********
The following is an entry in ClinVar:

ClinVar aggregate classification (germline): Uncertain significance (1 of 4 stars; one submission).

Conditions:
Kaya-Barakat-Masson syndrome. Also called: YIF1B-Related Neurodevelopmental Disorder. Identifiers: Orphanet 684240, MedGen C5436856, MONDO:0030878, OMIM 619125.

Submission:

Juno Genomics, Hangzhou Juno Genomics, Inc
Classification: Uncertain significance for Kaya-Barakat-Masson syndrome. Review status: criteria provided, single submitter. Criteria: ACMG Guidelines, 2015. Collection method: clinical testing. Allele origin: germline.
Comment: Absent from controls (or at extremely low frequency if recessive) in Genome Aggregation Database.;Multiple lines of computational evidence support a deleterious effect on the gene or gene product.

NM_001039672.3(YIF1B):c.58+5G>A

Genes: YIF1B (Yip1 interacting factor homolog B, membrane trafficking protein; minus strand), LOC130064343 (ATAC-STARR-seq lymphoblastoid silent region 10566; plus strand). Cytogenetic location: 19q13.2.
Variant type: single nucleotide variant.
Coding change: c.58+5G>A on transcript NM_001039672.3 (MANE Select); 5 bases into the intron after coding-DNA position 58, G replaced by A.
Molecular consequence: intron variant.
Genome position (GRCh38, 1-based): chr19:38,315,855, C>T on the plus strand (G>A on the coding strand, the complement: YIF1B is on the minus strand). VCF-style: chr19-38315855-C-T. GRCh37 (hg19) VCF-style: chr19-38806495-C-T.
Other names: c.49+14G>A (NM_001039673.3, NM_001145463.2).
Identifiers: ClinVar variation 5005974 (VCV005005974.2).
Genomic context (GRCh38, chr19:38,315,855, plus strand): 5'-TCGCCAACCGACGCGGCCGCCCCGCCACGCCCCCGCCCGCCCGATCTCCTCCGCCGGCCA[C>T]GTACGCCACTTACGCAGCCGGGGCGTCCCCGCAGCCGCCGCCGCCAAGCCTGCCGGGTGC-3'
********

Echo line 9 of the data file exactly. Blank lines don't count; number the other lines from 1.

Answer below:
NM_001039672.3(YIF1B):c.58+5G>A